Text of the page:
This review is from: Pygmalion (Paperback)
George Bernard Shaw's 'Pygmalion' is an intriguing piece accenting the differences between class and gender of the late eighteen hundreds. Shaw exhibits his skill as a playwright from its commencement as characters are immediately developed as in-depth individuals, each bringing very different attributes to the plot. Shaw's eloquent language and expressive writing style exposes readers to the world of Professor Henry Higgins, a linguistic expert, who attempts to transform Eliza Doolittle, a smug and snooty flower girl, into a first-class lady by way of perfecting her mannerisms and dialogue to first rate standards.
Shaw's light and humorous tone is entertaining and brings humour to the plot, especially when dealing directly with the British class system. In this ultimate form of literature, Shaw's job of attaining the drama's purpose of entertaining, informing, persuading, and sharing his personal ideals are all effectively exhibited through the main theme: we are constructed by the language that we speak. As Henry Higgins works with Eliza Doolittle, his character flaw of distributing little or no respect for anyone other than himself is seen in excess as readers may find it hard to relate to the Professor. On the other hand, Eliza's journey for her true identity draws readers into her world of freedom and curiosity. Nevertheless, the Professor eventually grows on the reader through his virtuous wit and classy intelligence as we find him falling in love with his masterpiece-in-progress.
'Pygmalion' holds the attention of the reader from the very beginning as it's off to a quick start with numerous enlightening tidbits of literary brilliance sprinkled throughout the narrative. An easy read, I recommend it to anyone, young our old, looking to explore both eloquent literature and eighteenth century British ideals.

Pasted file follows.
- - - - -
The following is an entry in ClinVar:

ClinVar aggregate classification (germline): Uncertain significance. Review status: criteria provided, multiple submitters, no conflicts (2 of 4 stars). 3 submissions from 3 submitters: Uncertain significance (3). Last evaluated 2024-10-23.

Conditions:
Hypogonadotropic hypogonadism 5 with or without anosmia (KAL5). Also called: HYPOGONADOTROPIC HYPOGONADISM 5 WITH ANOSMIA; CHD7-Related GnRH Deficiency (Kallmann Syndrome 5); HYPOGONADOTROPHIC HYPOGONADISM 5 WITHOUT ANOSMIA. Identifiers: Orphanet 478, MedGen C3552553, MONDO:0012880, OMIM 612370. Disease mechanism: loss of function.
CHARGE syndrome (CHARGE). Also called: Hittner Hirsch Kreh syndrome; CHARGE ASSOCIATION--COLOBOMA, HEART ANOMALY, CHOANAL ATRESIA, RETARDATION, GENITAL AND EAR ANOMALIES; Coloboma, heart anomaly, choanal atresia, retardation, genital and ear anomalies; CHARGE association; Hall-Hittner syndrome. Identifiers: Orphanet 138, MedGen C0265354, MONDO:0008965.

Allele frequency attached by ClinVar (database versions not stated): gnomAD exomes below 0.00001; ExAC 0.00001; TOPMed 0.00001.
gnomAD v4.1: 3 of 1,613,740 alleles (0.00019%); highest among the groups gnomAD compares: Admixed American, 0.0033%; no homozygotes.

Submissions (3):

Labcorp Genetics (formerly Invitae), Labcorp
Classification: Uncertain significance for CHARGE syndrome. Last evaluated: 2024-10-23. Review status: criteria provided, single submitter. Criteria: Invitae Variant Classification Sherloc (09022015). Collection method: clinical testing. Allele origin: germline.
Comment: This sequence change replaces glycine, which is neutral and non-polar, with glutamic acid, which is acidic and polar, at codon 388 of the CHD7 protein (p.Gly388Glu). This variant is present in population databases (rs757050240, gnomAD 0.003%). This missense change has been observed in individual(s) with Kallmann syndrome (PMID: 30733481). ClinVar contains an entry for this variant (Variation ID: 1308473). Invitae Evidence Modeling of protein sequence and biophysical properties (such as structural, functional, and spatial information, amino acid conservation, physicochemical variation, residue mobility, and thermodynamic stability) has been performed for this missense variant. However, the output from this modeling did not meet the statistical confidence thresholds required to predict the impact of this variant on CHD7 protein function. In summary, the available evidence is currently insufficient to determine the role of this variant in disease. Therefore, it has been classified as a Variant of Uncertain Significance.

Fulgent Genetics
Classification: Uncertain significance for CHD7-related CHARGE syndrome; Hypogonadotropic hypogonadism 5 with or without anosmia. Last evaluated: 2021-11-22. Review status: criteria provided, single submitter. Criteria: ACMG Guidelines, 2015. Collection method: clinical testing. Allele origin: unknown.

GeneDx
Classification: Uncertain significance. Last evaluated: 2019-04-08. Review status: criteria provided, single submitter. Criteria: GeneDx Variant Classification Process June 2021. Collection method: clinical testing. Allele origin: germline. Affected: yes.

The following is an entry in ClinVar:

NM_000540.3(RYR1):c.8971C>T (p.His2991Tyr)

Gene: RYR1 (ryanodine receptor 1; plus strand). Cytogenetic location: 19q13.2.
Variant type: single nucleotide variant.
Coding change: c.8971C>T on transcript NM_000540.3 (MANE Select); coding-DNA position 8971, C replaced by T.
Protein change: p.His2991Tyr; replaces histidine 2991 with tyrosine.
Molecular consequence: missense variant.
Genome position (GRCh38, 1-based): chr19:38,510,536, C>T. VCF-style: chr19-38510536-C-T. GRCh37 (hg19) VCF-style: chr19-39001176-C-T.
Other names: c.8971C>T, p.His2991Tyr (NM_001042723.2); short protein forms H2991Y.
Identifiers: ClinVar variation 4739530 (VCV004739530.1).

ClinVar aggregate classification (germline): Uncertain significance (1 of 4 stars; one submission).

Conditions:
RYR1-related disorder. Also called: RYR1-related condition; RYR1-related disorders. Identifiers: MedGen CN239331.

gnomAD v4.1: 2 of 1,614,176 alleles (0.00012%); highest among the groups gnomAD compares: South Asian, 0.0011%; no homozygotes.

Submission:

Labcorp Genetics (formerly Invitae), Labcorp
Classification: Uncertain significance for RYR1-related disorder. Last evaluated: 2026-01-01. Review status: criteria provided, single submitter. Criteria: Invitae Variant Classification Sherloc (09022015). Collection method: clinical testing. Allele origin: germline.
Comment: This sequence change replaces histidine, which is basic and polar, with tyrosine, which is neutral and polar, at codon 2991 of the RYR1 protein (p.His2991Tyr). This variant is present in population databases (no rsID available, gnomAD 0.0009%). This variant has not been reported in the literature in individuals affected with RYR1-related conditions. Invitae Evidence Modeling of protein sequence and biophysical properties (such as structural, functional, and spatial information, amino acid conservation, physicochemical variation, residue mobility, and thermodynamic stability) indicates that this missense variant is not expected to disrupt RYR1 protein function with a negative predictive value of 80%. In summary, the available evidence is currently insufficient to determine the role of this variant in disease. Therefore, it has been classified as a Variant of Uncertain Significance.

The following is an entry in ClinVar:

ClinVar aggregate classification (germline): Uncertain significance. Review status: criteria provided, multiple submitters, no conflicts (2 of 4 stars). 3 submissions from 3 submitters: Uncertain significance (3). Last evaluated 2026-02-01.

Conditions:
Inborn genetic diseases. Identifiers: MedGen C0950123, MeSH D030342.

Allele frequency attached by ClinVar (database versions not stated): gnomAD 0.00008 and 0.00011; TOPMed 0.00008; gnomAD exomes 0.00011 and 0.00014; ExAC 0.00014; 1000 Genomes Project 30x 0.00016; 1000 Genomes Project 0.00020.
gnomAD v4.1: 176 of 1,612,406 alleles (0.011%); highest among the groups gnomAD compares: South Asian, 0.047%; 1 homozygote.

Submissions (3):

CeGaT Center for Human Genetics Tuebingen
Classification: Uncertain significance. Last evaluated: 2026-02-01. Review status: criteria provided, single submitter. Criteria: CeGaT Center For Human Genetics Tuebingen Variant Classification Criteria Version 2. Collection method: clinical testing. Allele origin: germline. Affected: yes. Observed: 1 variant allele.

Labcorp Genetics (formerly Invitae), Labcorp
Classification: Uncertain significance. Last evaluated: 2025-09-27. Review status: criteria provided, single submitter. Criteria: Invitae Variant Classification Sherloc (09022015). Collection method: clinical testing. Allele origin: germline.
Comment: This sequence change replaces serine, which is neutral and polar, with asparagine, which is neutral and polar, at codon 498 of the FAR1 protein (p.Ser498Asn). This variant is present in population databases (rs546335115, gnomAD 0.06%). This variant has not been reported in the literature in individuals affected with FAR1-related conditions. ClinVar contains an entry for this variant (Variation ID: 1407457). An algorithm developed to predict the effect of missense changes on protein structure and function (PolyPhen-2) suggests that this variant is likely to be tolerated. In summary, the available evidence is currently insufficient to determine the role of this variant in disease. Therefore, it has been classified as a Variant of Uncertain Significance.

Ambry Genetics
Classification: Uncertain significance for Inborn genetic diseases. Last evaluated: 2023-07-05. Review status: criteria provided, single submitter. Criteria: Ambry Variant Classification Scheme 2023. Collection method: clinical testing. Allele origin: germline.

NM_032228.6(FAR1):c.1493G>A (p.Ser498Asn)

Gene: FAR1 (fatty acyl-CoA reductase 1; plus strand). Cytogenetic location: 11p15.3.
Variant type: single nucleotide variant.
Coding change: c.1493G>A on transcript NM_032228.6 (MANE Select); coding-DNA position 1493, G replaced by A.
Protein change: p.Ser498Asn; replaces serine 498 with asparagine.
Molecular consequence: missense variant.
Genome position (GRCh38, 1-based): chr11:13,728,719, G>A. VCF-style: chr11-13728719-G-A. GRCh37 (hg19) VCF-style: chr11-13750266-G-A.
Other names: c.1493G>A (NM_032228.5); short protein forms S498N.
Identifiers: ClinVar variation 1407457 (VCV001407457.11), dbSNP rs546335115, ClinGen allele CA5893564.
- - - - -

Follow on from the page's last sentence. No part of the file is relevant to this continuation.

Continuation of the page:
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5.0 out of 5 stars Pygmalion: A Carleton U Review, Dec 4 2005
By 
This review is from: Pygmalion (Paperback)
George Bernard Shaw's play, Pygmalion, is a perfect example of classic and witty comedy. Set in England, it is a story of a flower girl's transformation into a lady. The arrogant linguistics professor, Henry Higgins, makes a bet with his friend, Colonel Pickering, that he can convert the cockney flower girl of Eliza Doolittle into a duchess in six months time. After being passed off as a duchess at the party, Eliza beings to realize she's gained much more than acceptable speech and a classy look. She has gained the feeling of self-worth and the need for others to respect her.
The clever comedy revolving around manners is sure to attract anyone looking for a light comedy with morally appealing importance. Eliza learns that she should not be treated the way she was in the past, and Henry learns that he must give respect to receive it. As though Eliza did not know what respect was before the transformation, she makes sure to receive it from everyone, and if not, chooses to shut them out of her life. This shows the vast amount of self-worth she has gained, and therefore the true meaning behind the play.